Updated Dec. 21, 2020
Vaccine development usually takes years. However, in this case, scientists had already begun researching coronavirus vaccines during previous outbreaks like Severe Acute Respiratory Syndrome (SARS) in 2003, and Middle East Respiratory Syndrome (MERS) in 2012. SARS, MERS and COVID-19 are all members of the coronavirus family. Lessons learned from this earlier research provided a head start, allowing for rapid development of a COVID-19 vaccine.
The U.S. Food and Drug Administration (FDA) authorized Pfizer's COVID-19 vaccine for emergency use on Friday, Dec. 11. Once our medical experts have reviewed the findings from the FDA's COVID-19 vaccine authorization process, we will communicate those findings to our community.
Emergency use authorization
During an emergency, the FDA can issue an emergency use authorization (EUA) to provide more timely access to critical medical products like medicines and tests.
The EUA process allows the FDA to authorize use based on less data than would be required for full approval, clearance or licensing.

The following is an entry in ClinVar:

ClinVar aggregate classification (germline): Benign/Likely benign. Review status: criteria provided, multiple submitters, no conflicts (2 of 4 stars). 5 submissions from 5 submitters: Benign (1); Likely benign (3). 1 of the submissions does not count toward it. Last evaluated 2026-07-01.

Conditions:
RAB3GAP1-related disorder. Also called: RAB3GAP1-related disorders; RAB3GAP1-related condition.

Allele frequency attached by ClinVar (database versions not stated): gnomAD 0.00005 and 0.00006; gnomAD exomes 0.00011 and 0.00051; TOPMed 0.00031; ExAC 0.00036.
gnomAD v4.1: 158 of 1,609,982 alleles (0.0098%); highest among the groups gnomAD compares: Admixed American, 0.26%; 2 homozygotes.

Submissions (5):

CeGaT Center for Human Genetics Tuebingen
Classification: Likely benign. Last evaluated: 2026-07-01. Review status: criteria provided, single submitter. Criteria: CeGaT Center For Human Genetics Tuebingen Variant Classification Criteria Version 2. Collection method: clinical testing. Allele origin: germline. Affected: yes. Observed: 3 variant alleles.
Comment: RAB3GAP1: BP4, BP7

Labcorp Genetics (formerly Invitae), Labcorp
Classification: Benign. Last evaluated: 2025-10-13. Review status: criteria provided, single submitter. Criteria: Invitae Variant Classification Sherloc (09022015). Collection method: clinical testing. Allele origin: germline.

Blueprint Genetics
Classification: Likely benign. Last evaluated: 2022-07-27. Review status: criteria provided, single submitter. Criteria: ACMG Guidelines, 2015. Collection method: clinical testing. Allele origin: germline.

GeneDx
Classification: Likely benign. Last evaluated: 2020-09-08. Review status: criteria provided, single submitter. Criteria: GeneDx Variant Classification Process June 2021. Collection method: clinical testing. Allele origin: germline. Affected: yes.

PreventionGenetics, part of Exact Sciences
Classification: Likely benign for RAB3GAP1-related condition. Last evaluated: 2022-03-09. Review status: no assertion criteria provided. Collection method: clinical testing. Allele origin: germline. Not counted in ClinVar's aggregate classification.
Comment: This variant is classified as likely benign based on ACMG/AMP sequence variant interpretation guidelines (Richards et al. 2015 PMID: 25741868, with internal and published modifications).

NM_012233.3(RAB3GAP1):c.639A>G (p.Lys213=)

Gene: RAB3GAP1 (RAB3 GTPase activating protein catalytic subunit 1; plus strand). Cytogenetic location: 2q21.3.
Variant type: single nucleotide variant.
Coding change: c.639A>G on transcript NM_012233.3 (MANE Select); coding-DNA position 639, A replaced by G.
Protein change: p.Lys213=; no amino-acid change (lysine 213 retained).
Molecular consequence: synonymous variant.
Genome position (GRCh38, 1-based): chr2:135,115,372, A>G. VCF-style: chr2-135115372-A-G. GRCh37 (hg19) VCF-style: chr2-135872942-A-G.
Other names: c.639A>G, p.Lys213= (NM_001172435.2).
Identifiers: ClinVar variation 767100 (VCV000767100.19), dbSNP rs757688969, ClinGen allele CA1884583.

Once the EUA is given, it is in effect until the emergency ends, but it can always be revised or revoked as the emergency evolves, or more data becomes available.
Ingredients will vary by vaccine type. As the FDA approves the vaccines, better answers will become available. The vaccine manufacturers are required to submit this information as part of the approval process.
This list may change as we get more information, but we do not currently have any reason to believe that the COVID-19 vaccines will contain any of the following ingredients:
- Fetal cells
- Blood products, like red blood cells, white blood cells, plasma or platelets
- COVID-19 virus cells
- Sometimes there are microchips on the outside of a syringe, so the health care professional can scan it quickly for digital records. The world’s tiniest microchip is still much too big to insert into an immunization shot.